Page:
“[The book] is a sporting tale in the Freakonomics mode of inquiry, using statistics to come up with fascinating conclusions.”
Independent (UK), Best Books of 2009

“[Szymanski and Kuper] entertainingly demolish soccer shibboleths…Well argued and clear headed.”
Financial Times, Best Books of 2009

“Using data analysis, history and psychology, [Soccernomics] punctures dozens of clichés about what it takes to win, and who makes money in soccer – and in sports in general.”
—Associated Press

“[Kuper and Szymanksi] do for soccer what Moneyball did for baseball—put the game under an analytical microscope using statistics, economics, psychology and intuition to try to transform a dogmatic sport.”
New York Times

“[A] must read for any fan of the business of soccer…”
—Footiebusiness.com

Soccernomics tackles the soccer world’s most probing questions with a dispassionate analysis based on economic formulas, which separate fact from accepted-as-fact myths perpetuated by legions of fans.”
—Forbes.com

About the Author

Simon Kuper is one of the world’s leading writers on soccer. The winner of the William Hill Prize for sports book of the year in Britain, Kuper writes a weekly column for the Financial Times. He lives in Paris, France. Stefan Szymanski is the Stephen J. Galetti Collegiate Professor of Sport Management at the University of Michigan’s School of Kinesiology Tim Harford has called him “one of the world’s leading sports economists.” He lives in Ann Arbor, Michigan.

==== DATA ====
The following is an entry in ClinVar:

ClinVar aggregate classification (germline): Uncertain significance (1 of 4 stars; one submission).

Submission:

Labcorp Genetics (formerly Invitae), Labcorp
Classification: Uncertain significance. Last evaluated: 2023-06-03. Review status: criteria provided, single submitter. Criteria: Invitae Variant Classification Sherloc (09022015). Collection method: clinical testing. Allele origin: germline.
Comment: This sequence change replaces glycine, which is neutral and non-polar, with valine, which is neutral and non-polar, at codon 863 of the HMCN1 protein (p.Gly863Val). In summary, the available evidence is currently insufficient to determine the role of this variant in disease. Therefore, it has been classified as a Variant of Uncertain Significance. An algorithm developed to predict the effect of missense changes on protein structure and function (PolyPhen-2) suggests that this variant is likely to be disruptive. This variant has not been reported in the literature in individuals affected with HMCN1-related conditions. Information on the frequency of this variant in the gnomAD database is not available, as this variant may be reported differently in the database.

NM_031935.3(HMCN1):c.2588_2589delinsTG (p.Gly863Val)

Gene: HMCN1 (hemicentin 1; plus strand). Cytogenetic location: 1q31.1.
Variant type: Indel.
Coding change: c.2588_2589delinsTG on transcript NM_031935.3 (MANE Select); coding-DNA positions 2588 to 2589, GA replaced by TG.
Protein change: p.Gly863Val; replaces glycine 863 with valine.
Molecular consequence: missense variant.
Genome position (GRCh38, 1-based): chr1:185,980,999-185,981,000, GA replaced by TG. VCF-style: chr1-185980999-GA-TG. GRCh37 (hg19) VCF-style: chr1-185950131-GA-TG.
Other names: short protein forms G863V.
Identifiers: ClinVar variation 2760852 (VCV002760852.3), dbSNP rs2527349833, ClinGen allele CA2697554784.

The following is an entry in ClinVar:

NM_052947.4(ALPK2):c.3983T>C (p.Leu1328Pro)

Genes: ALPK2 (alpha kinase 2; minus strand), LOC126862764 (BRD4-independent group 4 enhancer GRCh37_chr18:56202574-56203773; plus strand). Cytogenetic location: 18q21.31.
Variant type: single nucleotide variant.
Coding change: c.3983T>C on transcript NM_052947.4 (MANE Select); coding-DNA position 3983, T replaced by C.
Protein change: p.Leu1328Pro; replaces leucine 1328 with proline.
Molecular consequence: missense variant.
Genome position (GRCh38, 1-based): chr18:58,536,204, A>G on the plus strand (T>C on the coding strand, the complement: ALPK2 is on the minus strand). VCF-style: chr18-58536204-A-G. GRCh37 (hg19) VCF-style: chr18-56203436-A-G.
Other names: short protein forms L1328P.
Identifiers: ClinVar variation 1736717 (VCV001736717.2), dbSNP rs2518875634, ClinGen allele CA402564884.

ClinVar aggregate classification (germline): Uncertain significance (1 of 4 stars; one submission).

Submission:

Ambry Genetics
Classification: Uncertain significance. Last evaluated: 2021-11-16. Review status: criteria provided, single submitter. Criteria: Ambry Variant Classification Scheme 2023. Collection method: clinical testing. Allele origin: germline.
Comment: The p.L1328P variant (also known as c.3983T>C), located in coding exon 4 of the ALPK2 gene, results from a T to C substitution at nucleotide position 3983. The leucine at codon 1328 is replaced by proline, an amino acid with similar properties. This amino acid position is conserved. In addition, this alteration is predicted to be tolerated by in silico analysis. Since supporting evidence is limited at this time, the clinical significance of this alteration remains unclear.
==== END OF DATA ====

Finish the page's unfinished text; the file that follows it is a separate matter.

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Product Details

  • Paperback: 464 pages
  • Publisher: Nation Books; 3 edition (April 22, 2014)
  • Language: English
  • ISBN-10: 1568584814
  • ISBN-13: 978-1568584812
  • Product Dimensions: 1.5 x 5.5 x 8 inches
  • Shipping Weight: 15.2 ounces (View shipping rates and policies)
  • Average Customer Review: 4.3 out of 5 stars  See all reviews (45 customer reviews)
  • Amazon Best Sellers Rank: #46,201 in Books (See Top 100 in Books)

Customer Reviews

Top Customer Reviews

Format: Kindle Edition
I am an American who never played any significant soccer and only watched my children play through about junior high. My interest has only developed after age 65 from watching US national teams and uefa Champions league on TV. So maybe I dont know much about soccer, but I have done a lot of statistical analysis of complex data sets over a long university career. I think the book includes lots of interesting observations about soccer. My main complaint is the authors uncritical use of regression analysis to try to find cause effect relationships. Regression is based on correlations between pairs of variables, and more correlations between variables crudely adjusted for the effects of still more variables. The results may depend critically on minor changes in the data sets analyzed which affect the order in which variables are incorporated into the analysis. And of course correlation does not establish cause and effect. I was entirely unconvinced by their long paragraphs describing results of regression analysis, and started skipping reading most of these sections. So if I evaluate only the sections free of regression results, I would raise my score to four stars.